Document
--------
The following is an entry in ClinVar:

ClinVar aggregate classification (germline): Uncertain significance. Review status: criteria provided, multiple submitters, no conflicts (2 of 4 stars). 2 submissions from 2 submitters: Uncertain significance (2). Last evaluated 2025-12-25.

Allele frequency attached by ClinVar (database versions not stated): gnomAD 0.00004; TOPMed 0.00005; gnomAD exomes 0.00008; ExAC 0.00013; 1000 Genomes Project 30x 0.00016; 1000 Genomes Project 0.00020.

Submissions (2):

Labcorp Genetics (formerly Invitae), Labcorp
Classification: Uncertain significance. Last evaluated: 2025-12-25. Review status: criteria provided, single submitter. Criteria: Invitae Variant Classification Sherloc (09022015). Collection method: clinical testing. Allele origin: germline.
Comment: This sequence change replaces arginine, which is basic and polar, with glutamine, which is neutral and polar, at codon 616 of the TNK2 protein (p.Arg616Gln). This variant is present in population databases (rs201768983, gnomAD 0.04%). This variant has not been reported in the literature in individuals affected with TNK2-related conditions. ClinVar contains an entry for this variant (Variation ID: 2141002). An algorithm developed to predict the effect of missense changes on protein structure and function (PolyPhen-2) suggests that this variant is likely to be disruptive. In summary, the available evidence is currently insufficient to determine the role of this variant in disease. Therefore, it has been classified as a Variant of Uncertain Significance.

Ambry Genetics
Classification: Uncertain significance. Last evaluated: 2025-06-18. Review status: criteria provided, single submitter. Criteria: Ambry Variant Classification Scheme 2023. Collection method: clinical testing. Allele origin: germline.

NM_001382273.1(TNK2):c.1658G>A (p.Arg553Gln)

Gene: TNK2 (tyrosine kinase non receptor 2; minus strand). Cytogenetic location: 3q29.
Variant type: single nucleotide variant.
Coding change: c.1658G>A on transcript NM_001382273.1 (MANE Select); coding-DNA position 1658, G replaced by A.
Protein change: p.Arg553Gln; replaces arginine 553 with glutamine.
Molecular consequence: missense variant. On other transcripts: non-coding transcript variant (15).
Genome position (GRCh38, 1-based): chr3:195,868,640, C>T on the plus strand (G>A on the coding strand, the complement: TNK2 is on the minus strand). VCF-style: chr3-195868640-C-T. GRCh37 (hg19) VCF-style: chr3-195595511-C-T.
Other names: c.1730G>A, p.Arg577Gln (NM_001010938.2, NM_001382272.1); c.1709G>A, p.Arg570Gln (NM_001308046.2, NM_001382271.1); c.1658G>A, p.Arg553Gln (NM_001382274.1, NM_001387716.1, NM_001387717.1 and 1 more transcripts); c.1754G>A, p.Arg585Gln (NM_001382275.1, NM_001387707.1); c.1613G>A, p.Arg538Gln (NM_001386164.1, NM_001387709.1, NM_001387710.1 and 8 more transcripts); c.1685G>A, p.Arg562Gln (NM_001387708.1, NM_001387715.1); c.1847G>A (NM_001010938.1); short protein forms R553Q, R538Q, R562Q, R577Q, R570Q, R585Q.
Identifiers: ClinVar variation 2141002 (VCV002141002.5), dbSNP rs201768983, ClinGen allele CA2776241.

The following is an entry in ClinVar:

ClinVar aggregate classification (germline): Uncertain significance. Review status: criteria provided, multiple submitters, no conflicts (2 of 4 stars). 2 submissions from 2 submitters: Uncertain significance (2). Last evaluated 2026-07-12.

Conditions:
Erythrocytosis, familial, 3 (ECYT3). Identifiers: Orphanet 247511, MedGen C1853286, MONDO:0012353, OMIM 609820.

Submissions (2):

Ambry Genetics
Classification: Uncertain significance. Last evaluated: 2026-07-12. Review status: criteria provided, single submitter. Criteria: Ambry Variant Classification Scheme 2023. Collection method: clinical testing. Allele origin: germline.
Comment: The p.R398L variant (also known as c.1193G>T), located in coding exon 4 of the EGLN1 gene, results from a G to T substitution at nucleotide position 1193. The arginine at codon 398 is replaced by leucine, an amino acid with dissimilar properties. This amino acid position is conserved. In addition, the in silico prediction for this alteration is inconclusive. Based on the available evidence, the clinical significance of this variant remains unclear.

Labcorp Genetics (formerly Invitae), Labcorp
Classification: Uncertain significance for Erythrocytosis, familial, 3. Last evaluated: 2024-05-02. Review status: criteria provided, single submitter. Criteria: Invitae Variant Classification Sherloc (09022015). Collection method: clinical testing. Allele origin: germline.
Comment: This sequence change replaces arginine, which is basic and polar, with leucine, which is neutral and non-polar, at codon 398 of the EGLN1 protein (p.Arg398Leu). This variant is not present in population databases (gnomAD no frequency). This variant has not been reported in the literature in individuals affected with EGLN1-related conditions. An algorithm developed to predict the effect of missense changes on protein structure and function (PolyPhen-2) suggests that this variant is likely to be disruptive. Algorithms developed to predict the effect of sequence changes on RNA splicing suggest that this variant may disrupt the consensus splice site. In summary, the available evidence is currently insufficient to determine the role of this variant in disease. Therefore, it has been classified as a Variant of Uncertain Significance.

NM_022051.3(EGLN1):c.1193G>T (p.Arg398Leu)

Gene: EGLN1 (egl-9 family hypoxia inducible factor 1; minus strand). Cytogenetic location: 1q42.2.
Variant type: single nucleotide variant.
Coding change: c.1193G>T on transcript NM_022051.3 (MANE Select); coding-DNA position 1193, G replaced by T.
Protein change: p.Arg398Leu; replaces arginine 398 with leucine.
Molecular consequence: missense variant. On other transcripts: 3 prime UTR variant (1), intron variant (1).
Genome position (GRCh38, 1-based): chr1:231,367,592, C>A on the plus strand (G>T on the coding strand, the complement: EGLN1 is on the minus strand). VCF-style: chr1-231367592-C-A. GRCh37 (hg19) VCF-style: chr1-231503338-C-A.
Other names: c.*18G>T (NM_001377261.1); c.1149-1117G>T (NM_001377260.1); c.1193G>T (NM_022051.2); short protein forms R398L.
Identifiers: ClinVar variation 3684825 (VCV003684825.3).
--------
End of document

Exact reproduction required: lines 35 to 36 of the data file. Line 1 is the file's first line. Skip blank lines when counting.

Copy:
Molecular consequence: missense variant. On other transcripts: 3 prime UTR variant (1), intron variant (1).
Genome position (GRCh38, 1-based): chr1:231,367,592, C>A on the plus strand (G>T on the coding strand, the complement: EGLN1 is on the minus strand). VCF-style: chr1-231367592-C-A. GRCh37 (hg19) VCF-style: chr1-231503338-C-A.